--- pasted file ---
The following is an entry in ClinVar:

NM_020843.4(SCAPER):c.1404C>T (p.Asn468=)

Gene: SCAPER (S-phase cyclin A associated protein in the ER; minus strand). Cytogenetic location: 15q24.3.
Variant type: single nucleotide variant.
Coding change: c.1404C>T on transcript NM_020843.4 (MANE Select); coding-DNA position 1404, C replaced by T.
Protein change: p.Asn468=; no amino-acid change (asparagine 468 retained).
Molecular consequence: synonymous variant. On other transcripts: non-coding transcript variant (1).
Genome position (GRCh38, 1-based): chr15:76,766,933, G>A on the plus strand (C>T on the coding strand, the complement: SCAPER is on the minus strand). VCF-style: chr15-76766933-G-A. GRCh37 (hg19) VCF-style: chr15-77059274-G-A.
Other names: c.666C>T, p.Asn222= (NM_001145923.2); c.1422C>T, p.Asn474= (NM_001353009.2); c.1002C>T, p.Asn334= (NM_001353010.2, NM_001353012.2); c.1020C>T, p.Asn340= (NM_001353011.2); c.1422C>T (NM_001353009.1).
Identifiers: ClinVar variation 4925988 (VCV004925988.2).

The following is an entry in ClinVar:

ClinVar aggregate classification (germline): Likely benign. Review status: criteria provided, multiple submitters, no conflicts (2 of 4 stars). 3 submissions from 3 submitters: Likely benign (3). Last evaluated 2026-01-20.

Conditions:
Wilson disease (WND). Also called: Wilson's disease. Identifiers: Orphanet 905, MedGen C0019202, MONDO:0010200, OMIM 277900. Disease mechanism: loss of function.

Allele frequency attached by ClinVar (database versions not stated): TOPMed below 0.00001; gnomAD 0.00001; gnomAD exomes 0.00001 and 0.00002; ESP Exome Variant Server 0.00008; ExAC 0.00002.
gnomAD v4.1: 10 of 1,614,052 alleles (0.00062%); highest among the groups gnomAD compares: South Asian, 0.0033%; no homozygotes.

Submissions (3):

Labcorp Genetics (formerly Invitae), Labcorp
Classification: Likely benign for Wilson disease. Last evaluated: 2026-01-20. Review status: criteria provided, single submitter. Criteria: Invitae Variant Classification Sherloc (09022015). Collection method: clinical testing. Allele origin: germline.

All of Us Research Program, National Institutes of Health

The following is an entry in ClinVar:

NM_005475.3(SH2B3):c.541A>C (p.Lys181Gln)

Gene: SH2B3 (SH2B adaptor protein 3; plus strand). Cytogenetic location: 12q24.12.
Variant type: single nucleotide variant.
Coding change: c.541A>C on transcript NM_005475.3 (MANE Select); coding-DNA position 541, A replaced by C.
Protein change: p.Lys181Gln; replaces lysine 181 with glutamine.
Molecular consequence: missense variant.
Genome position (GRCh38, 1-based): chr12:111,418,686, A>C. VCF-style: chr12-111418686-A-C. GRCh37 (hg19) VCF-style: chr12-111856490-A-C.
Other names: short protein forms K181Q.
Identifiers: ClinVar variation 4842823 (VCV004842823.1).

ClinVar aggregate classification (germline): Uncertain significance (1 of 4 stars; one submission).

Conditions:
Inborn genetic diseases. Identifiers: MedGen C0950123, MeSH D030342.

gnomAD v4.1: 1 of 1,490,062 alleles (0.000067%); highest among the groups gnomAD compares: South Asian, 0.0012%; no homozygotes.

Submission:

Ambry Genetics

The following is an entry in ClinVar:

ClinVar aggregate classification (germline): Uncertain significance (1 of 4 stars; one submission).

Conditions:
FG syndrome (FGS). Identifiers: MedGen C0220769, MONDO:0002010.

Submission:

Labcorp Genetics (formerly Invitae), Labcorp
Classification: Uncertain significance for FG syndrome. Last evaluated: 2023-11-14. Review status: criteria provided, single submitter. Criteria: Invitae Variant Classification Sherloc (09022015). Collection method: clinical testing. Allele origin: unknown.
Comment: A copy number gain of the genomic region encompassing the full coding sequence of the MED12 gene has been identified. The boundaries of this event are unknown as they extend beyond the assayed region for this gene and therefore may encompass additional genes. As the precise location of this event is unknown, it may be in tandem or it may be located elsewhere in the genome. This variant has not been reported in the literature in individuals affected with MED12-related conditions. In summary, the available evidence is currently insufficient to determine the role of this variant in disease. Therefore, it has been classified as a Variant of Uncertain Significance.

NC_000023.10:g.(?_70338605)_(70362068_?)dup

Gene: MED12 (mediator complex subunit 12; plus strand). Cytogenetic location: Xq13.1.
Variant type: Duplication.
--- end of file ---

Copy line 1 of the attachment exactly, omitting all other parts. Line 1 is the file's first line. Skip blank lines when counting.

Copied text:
The following is an entry in ClinVar: